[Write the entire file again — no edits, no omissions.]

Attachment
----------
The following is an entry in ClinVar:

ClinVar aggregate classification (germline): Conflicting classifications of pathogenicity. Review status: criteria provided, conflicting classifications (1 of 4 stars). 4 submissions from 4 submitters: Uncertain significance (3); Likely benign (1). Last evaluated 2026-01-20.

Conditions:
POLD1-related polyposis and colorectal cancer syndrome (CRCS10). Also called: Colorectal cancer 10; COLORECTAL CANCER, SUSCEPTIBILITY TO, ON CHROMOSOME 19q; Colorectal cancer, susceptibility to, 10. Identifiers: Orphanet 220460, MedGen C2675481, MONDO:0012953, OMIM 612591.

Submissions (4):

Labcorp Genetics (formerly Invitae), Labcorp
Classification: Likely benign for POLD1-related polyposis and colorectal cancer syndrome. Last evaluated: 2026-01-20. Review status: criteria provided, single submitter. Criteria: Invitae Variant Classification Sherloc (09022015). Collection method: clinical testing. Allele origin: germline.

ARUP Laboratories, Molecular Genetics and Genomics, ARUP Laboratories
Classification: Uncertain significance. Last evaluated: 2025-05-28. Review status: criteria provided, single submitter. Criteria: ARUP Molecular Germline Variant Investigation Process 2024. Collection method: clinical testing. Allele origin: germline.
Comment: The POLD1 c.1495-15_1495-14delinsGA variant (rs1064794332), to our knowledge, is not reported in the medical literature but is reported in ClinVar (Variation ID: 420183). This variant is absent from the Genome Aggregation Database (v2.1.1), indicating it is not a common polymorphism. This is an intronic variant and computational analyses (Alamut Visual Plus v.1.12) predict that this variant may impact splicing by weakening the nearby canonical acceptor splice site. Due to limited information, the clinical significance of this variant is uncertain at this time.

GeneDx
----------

The following is an entry in ClinVar:

ClinVar aggregate classification (germline): Conflicting classifications of pathogenicity. Review status: criteria provided, conflicting classifications (1 of 4 stars). 4 submissions from 4 submitters: Uncertain significance (3); Likely benign (1). Last evaluated 2026-01-20.

Conditions:
POLD1-related polyposis and colorectal cancer syndrome (CRCS10). Also called: Colorectal cancer 10; COLORECTAL CANCER, SUSCEPTIBILITY TO, ON CHROMOSOME 19q; Colorectal cancer, susceptibility to, 10. Identifiers: Orphanet 220460, MedGen C2675481, MONDO:0012953, OMIM 612591.

Submissions (4):

Labcorp Genetics (formerly Invitae), Labcorp
Classification: Likely benign for POLD1-related polyposis and colorectal cancer syndrome. Last evaluated: 2026-01-20. Review status: criteria provided, single submitter. Criteria: Invitae Variant Classification Sherloc (09022015). Collection method: clinical testing. Allele origin: germline.

ARUP Laboratories, Molecular Genetics and Genomics, ARUP Laboratories
Classification: Uncertain significance. Last evaluated: 2025-05-28. Review status: criteria provided, single submitter. Criteria: ARUP Molecular Germline Variant Investigation Process 2024. Collection method: clinical testing. Allele origin: germline.
Comment: The POLD1 c.1495-15_1495-14delinsGA variant (rs1064794332), to our knowledge, is not reported in the medical literature but is reported in ClinVar (Variation ID: 420183). This variant is absent from the Genome Aggregation Database (v2.1.1), indicating it is not a common polymorphism. This is an intronic variant and computational analyses (Alamut Visual Plus v.1.12) predict that this variant may impact splicing by weakening the nearby canonical acceptor splice site. Due to limited information, the clinical significance of this variant is uncertain at this time.

GeneDx